After Keystone, Gonzales attended Alamo Heights High School, where — full disclosure — he and I could often be seen looking truly miserable in royal-blue polyester marching-band uniforms, beating on bass drums in the Texas heat. At San Antonio College and the University of Texas at Austin, he studied philosophy and art history with the intention of becoming a lawyer or teacher. In his 20s, he socialized amid the colorful scene that populated Franco Mondini-Ruiz’s Botánica Infinito — a legendary emporium that displayed some of Gonzales’ cartoony paintings.
While passing through San Antonio in the 1990s, late poet Michele Serros bought a couple of Gonzales’ paintings from Botánica Infinito and encouraged him to give his art career a shot in Los Angeles, where he “floundered for five years.” Although he seems to regret his lack of direction during his California years (“I had zero game plan,” he confessed), Gonzales showed and sold his work in L.A. coffeehouses, taught himself graphic art and eventually landed a design gig for a trade publication.
Fast-forward a few years, and Gonzales had moved back to San Antonio and landed a string of full-time graphic design jobs (working for an architecture firm, the Witte Museum and most recently the Majestic Theatre). As successful as that might sound, Gonzales describes this period of his life as uninspiring. “I was doing graphic art, and just bored out of my mind,” he said. “Going from fine arts into doing brochures? Oh, my God. I was totally bored doing brochures and posters and all that shit. And I started to feel the pull of doing other stuff, but painting was a little less appealing to me.”
Feeling disillusioned by both the financial complexities of fine art and an increasing saturation within the field of graphic design, Gonzales decided to flip the script. “The kind of switch that I consciously made was stopping doing paintings that were cartoony and just saying, ‘Fuck it, I’m doing cartoons.’” Much like he’d taught himself graphic design, Gonzales dove into animation with no formal training and found his footing quickly.
Once he’d created a decent number of episodes, Gonzales started reaching out to other creators and struck up a well-received collaboration with Houston-based rapper/producer Chingo Bling. When he learned that Saturday Night Live alums Horatio Sanz and Fred Armisen were looking for creative content for a Latino offshoot of Above Average, the web wing of Lorne Michaels’ media company Broadway Video Entertainment, Gonzales tweeted Sanz a link to The Ernie Show. As a result of that tweet, Gonzales ended up signing a contract in 2016 with Más Mejor, which developed a 30-minute pilot for The Ernie Show with Bento Box Entertainment, the Emmy-winning studio behind Bob’s Burgers and Bordertown. Gonzales co-wrote and executive-produced the pilot, which came extremely close to getting picked up by a cable network and is still being shopped around by Más Mejor. “I’m still hopeful for it,” Gonzales said. “There’s still life to it.”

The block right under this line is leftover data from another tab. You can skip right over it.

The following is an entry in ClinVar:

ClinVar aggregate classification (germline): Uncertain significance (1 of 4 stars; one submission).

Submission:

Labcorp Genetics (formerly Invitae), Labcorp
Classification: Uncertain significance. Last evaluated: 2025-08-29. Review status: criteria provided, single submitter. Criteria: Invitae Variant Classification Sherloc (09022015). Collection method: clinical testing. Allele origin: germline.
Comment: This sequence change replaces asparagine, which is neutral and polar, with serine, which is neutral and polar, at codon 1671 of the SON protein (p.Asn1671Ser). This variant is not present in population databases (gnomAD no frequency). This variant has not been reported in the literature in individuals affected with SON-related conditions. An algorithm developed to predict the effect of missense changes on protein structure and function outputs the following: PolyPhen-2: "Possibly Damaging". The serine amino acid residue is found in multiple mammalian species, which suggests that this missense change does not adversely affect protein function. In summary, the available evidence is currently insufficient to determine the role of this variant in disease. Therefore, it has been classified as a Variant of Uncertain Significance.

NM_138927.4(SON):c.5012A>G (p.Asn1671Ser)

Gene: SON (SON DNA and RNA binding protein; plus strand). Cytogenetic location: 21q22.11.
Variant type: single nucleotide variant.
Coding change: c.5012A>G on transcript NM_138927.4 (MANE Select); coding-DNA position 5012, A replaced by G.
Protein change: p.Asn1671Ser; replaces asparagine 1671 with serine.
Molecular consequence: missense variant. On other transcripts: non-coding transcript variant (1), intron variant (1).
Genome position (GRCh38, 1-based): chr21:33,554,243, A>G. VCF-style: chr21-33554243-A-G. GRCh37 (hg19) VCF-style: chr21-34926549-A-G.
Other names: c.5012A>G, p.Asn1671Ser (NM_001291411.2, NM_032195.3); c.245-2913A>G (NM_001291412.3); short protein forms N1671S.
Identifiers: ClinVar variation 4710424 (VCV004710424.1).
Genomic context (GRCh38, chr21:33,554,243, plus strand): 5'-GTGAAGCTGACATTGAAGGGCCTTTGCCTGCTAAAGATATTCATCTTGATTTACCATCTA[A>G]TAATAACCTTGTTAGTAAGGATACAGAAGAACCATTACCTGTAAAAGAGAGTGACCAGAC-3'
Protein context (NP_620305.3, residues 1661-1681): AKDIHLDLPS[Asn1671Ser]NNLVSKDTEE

This realization has sparked several new projects that are similar in tone and style to The Ernie Show but introduce new settings and characters. One project transforms characters reminiscent of Rudy and Jojo into a minotaur and a centaur who get stoned a lot and roam a Conan the Barbarian-era wasteland complete with lasers and babes in leather bikinis. Inspired by the wild stories Gonzales hears from several educators in his life, the other project follows a middle-aged Mexican-American woman named Janie who works in a dysfunctional high school administration office.
But before she clocks in for another thankless day at the office, Janie is anxious to share some crafty tips to help you make the most of Fiesta.
Money Saving Tips
In the first episode, Janie warns viewers that if you don’t do Fiesta right, you can wind up “broke, hungover and even fired.” In Janie’s opinion, doing Fiesta “right” involves scamming (and possibly counterfeiting) food tickets, smuggling booze into events and whatever else it might take to save a little “diaper money.”
In episode two, our hostess introduces herself as “Janie from HR” but doesn’t bother disclosing who her employer is. Citing the copious amounts of beer Fiesta-goers consume at each and every event, she presents Porta Potties as one of the annual celebration’s necessary evils. Tie your shoes, bring your own wipes (preferably Hill Country Fare) and be prepared to hold your breath.
Fiesta Arts and Crafts
Always ready to save a little “beer money,” Janie isn’t about to drop her hard-earned coins on Fiesta fanfare — especially if she can make it at home herself. In episode three, she proves herself as a creative reuse specialist, upcycling children’s chanclas into a festive wreath and constructing what’s quite possibly the world’s first and only “Fiesta dinosaur” from discarded turkey bones.
Clearly speaking from experience, Janie shares tested ways to nip that Tuesday morning Fiesta hangover in the bud – whether it be a thermos full of menudo, a full quart of beer for lunch or a nap in an empty office cubicle. But when it's really serious? “Call in sick. A hangover is alcohol poisoning. You want to go to work poisoned? Hell no!”
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